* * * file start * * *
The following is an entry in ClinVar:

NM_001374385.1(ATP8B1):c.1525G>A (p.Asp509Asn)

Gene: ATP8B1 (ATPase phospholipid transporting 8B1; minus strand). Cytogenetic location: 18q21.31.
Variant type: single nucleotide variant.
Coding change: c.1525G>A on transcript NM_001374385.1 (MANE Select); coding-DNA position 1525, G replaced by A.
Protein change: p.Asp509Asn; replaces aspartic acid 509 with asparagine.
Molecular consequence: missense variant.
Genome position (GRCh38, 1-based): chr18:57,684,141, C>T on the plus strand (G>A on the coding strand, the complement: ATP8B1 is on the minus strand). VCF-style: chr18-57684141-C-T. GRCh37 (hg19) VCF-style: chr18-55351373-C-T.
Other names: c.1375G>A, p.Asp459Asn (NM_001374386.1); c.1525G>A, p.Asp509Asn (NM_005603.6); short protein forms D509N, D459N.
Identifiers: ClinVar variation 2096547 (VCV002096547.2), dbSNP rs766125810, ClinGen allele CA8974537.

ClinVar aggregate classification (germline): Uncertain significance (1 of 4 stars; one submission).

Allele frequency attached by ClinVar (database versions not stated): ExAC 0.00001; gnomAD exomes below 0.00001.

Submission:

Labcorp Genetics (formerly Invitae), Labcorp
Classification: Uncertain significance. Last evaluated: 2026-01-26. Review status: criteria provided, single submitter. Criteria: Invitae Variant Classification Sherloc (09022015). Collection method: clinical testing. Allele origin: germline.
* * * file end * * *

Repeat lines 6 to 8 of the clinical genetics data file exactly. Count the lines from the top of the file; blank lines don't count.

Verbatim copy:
Protein change: p.Asp509Asn; replaces aspartic acid 509 with asparagine.
Molecular consequence: missense variant.
Genome position (GRCh38, 1-based): chr18:57,684,141, C>T on the plus strand (G>A on the coding strand, the complement: ATP8B1 is on the minus strand). VCF-style: chr18-57684141-C-T. GRCh37 (hg19) VCF-style: chr18-55351373-C-T.